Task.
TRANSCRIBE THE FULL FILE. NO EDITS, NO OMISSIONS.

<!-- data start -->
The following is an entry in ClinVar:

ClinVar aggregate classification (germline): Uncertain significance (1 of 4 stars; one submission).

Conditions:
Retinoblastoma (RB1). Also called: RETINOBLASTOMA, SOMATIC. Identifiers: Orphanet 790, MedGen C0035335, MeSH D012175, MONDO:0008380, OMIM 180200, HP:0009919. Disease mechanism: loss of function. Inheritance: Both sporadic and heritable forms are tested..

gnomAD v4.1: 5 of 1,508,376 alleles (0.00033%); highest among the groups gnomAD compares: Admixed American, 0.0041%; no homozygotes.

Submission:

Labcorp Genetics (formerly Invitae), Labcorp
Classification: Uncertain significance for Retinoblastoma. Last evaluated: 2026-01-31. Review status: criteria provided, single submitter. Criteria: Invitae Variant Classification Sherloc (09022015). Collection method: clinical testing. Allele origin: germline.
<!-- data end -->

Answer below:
The following is an entry in ClinVar:

ClinVar aggregate classification (germline): Uncertain significance (1 of 4 stars; one submission).

Conditions:
Retinoblastoma (RB1). Also called: RETINOBLASTOMA, SOMATIC. Identifiers: Orphanet 790, MedGen C0035335, MeSH D012175, MONDO:0008380, OMIM 180200, HP:0009919. Disease mechanism: loss of function. Inheritance: Both sporadic and heritable forms are tested..

gnomAD v4.1: 5 of 1,508,376 alleles (0.00033%); highest among the groups gnomAD compares: Admixed American, 0.0041%; no homozygotes.

Submission:

Labcorp Genetics (formerly Invitae), Labcorp
Classification: Uncertain significance for Retinoblastoma. Last evaluated: 2026-01-31. Review status: criteria provided, single submitter. Criteria: Invitae Variant Classification Sherloc (09022015). Collection method: clinical testing. Allele origin: germline.